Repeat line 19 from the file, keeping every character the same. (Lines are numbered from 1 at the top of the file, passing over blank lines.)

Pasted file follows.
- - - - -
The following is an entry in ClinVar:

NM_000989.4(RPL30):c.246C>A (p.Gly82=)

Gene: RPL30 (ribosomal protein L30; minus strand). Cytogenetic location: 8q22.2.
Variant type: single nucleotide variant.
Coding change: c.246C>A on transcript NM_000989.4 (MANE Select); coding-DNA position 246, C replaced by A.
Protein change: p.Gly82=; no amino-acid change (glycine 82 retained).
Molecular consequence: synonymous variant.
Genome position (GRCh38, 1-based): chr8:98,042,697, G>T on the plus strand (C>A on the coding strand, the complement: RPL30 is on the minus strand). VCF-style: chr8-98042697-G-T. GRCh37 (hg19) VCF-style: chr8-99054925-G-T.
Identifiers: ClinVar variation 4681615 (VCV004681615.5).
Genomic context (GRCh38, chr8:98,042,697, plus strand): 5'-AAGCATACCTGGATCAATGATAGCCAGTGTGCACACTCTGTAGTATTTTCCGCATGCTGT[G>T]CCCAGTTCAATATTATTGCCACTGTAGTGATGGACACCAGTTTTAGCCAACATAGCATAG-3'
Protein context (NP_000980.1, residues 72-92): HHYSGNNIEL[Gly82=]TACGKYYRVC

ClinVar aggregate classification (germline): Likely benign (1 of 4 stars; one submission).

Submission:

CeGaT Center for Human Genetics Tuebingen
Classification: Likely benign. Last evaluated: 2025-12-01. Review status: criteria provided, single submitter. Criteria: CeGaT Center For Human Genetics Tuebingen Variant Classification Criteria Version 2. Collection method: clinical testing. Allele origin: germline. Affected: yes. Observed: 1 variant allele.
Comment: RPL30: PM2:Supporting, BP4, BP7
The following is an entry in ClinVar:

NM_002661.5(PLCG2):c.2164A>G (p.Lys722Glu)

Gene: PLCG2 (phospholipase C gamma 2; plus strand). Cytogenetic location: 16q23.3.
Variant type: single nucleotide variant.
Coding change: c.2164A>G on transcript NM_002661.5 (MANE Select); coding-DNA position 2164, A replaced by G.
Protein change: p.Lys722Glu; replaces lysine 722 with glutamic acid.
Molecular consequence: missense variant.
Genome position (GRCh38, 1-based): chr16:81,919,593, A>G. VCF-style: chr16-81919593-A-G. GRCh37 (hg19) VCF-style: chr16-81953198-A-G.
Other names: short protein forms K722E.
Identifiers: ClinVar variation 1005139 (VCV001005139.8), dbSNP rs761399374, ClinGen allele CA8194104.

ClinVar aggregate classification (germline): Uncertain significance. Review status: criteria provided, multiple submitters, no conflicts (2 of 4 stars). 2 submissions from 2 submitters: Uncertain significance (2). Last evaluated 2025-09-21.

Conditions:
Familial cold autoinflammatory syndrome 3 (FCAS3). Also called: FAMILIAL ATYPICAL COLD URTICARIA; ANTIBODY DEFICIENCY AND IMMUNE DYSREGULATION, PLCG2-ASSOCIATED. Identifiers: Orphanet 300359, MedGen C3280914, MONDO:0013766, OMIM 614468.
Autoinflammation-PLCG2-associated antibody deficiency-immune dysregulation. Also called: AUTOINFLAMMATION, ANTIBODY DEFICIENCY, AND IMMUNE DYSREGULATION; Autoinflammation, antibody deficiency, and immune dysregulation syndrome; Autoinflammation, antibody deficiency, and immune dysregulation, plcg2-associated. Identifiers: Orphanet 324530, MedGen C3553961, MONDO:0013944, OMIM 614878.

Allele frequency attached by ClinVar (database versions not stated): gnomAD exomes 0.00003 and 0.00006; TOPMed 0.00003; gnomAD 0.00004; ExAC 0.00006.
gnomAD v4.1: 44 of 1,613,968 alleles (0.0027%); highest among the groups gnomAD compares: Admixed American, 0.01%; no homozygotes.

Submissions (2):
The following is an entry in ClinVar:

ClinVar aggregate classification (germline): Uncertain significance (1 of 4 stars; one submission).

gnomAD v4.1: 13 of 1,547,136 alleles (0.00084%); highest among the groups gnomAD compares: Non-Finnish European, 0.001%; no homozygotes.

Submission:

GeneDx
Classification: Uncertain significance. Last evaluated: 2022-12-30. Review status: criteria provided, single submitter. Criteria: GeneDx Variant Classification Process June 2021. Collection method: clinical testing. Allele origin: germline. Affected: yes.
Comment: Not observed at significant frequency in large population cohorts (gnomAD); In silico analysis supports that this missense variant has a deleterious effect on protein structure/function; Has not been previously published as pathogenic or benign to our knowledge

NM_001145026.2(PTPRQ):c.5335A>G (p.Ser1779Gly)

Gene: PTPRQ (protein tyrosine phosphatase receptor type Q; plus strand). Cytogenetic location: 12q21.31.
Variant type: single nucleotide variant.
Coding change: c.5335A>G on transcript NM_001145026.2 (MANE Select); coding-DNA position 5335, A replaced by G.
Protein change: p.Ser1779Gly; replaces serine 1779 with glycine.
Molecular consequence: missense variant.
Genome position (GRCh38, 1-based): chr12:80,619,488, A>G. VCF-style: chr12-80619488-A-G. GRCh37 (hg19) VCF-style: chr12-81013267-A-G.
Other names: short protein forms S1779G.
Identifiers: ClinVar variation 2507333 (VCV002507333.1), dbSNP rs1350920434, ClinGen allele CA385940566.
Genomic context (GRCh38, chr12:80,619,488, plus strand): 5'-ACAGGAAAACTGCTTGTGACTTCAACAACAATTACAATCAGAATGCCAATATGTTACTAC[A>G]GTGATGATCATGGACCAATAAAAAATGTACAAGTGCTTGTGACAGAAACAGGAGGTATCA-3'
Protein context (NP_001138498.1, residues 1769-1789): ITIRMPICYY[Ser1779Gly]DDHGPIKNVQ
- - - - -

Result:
Gene: PLCG2 (phospholipase C gamma 2; plus strand). Cytogenetic location: 16q23.3.